Read More

Efficacy of LAN compared to urea under dry conditions for maize

By | FERTILIZER PRODUCTS, Nitrogen, Nitrogen Products, PLANT & SOIL NUTRITION, Uncategorized | No Comments

  AFRIKAANS: Effektiwiteit van KAN teenoor ureum, by verskillende tye van toediening, onder droë omstandighede vir mielies Introduction Nitrogen (N) is normally more efficiently utilized when applied 4 to 8 weeks after planting under high rainfall conditions compared to pre-plant applications (Grove et. al., 1980). In contrast, most N applied 2 weeks after planting showed higher yields than later applications at 5 and 9 weeks after planting under relatively dry conditions (Adriaanse and Human 1993). For applications, 2 weeks after planting a nitrate-N: ammonium-N ratio of 1:1 resulted in higher yield than a 1:0 or 0:1 ratio (Adriaanse and Human, 1993). Similarly it was demonstrated that combinations of nitrate and ammonium were better than either ammonium or nitrate on their own under field conditions (Adriaanse, 1990 and Adriaanse and Human, 1991). When LAN dissolves in soil water it is already in a 1:1 nitrate-N: ammonium-N ratio and readily available for uptake. In contrast urea is not readily available for uptake to the same extent when dissolved in soil water. The rate of direct urea uptake is slower than for either ammonium-N or nitrate-N. Ammonium-N will also inhibit direct urea uptake. Even if nitrate-N concentration is 25% less than urea-N it will still be taken up quicker than urea-N. After hydrolysis, urea will firstly result in a 0:1 nitrate-N: ammonium-N ratio and only after nitrification will more ammonium be converted to nitrate. The time period for these processes to take place may vary from a few days to several weeks. Low temperatures, wet conditions and low soil pH will delay these processes. In addition urea is more toxic, leaches more and is more volatile compared to LAN (Adriaanse 2012a). Many studies have shown better yield responses to LAN compared to urea in long term trials over years as well as over different localities (Adriaanse, 2012a, Adriaanse 2012b, Mangle and Hawkins, 1995, Levington Agriculture, 2009, ITGC, 2004, Avails, 1998). The objectives of this study under a particular dry season were to determine: The optimum timing of N-applications. The efficacy of LAN compared to urea applied 3 weeks before planting, at planting and 3 weeks after planting over different N-rates as knifed in side dressings. To determine the efficacy of LAN compared to urea at different N-rates over time treatments. Materials and Methods Research done by the ARC-GCI in the Viljoenskroon district was carried out over a three year period from 1998 to 2000 on the same plots. The long term annual rainfall average for this area was 592 mm. The soil was from the Avalon form (RSA) or Luvisol (international) containing a soft plinthic layer, varying in depth from 1.2 m to 1.7 m. The soil clay content for different depth increments was 9.1 % from 0 to 15 cm, 10.4 % from 15 to 30 cm and 16.0 % from 30 to 60 cm. Under these specific conditions nitrogen will leach to reach the water in the water table, but it will also move upwards with the water table. Leaching of nitrogen…

Read More

Leaching of different N Sources

By | Nitrogen, Nitrogen Products, PLANT & SOIL NUTRITION | No Comments

AFRIKAANS: Verskille in loging tussen Stikstofbronne Inorganic nitrogen (N) dissolved in groundwater could be lost for crop production through downward and sideway movements of groundwater, resulting in lower yields and profit margins above costs. Differences in leaching between N sources can effectively be utilized to reduce the risk of N leaching. N management practices such as application methods and timing could also contribute significantly to reductions in leaching losses. Basic scientific principles and case studies associated with severe losses in revenue were used to develop guidelines for combatting N leaching losses. The application of different N-sources results in one or a combination of nitrate-N, ammonium-N and urea-N dissolved in groundwater. The vertical movement of these forms of inorganic N in groundwater are displayed for a Sandy Loam soil in Figures 1 and for a Clay Soil in Figure 2. Ammonium-N resulted in very little leaching but large portions of the applied Nitrate-N en Urea-N moved with the groundwater to the level of water penetration. A little bit more Ammonium-N moved into the Sandy Loam soil compared to the Clay Soil but these amounts were insignificant for both soils. Larger portions of the applied Urea-N and Nitrate-N moved with the groundwater to the level of water penetration in the Sandy Loam soil compared to the Clay soil. Half of the LAN will show a similar response to Ammonium Sulphate and the other half similar to Calcium Nitrate since LAN consists of 50% Ammonium-N and 50% Nitrate-N. According to Figures 1 and 2 the immediate leaching potential of LAN is about 50% less than that of Urea. Ammonium-N could however over time be converted to leachable nitrate-N through the process of nitrification. The effect of LAN which was applied shortly before planting and at planting, followed by heavy downpours, resulting in severe leaching are presented in Figure 3. Severe N deficiencies in leaves and in the soil up to a depth of 60 cm have been confirmed with this case study. Yield loss as a result of N leaching was estimated between 7 and 8 ton/ha. Although risks of N-leaching are much less with LAN compared to Urea it is recommended that neither LAN nor urea be applied before planting on well drained soils. The effect of vertical as well as lateral movement of applied N due to excess rain is visible in Figure 4. N analysis in a strip over the rows to a depth of 750 mm was 39 kg/ha for A where the maize was yellow and stunted but 179 kg/ha where the maize was much more prolific and also greener. N analysis between the rows where N was not applied was 32 kg N/ha in the top 60 cm soil for both A and B. Variation in crop growth was therefore directly related to variation in soil N analysis over rows. This effect is often observed under high rainfall conditions on sandy soils, irrespective of time of N application. These symptoms are often incorrectly ascribed to poor fertilizer quality…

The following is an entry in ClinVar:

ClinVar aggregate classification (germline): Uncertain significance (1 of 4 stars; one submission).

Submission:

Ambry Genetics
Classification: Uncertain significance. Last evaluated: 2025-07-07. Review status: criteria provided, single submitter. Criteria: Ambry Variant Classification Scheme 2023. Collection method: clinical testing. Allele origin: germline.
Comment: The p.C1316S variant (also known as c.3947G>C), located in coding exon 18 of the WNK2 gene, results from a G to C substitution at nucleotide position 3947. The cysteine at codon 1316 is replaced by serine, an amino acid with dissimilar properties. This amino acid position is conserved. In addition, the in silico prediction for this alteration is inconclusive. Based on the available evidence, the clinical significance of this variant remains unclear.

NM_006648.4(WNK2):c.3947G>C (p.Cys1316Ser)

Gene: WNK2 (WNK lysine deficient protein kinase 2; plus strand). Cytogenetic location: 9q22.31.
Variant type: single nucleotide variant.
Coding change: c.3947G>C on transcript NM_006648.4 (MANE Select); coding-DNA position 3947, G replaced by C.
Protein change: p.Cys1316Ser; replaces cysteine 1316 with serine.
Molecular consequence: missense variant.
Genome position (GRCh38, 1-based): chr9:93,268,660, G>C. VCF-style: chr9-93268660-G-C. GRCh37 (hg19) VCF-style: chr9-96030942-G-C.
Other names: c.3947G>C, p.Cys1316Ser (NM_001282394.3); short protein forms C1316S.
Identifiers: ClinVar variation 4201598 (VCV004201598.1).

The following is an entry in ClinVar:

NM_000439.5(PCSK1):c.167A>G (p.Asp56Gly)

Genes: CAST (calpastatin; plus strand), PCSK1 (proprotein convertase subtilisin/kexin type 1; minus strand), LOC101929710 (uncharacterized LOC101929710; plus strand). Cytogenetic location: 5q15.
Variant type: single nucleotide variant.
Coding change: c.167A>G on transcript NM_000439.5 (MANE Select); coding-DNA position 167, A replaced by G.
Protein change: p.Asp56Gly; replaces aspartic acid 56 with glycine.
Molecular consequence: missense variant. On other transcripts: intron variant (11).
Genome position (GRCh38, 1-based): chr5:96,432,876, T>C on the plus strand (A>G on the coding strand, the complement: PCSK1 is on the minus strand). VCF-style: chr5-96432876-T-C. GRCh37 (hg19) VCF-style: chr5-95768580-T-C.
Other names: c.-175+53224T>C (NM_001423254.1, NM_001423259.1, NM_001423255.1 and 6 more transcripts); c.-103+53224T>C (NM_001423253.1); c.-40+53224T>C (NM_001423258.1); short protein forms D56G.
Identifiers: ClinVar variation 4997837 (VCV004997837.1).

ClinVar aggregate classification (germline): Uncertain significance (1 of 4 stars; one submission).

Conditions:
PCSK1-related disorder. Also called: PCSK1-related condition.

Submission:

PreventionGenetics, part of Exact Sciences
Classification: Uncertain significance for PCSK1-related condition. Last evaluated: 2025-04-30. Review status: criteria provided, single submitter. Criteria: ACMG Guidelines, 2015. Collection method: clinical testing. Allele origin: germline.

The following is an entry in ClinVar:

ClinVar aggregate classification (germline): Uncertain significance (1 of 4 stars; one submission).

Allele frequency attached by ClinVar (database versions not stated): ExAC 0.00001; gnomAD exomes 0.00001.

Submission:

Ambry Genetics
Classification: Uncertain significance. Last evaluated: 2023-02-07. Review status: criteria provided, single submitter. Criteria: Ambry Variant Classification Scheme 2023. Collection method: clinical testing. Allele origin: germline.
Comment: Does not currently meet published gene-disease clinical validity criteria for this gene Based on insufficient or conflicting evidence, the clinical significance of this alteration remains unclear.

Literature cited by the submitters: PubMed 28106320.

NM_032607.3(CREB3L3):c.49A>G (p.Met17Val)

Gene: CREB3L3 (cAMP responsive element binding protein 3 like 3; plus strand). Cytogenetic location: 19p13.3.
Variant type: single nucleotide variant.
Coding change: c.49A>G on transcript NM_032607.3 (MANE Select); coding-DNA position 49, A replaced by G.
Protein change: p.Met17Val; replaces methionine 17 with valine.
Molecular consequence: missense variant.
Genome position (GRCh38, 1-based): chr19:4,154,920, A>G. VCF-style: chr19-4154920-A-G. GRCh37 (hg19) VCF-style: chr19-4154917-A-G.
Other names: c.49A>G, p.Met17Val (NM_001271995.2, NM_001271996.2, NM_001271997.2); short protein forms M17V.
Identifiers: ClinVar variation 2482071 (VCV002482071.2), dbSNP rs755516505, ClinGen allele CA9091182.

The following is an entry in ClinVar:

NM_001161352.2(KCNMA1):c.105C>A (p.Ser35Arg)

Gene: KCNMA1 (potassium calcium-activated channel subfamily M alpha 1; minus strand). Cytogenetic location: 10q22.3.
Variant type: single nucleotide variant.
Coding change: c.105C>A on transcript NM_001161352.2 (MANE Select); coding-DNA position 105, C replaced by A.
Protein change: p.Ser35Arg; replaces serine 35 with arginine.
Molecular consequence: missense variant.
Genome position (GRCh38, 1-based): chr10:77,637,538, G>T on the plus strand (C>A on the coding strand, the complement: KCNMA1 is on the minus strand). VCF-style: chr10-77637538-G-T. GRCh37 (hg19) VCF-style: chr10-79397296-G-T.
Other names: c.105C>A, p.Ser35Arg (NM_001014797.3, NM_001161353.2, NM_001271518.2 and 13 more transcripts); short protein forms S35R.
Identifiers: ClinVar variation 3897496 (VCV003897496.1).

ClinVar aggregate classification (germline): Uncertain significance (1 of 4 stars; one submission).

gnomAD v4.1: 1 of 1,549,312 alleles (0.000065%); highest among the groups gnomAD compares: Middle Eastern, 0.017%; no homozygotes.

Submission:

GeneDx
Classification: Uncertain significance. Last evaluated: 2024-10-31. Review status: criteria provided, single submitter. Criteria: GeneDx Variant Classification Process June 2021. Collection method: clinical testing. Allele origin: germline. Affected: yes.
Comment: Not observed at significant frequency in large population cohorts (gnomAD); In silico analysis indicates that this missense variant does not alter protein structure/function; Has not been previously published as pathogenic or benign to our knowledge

Read More

Volatilization differences between N sources

By | FERTILIZER PRODUCTS, Nitrogen, Nitrogen Products, PLANT & SOIL NUTRITION | No Comments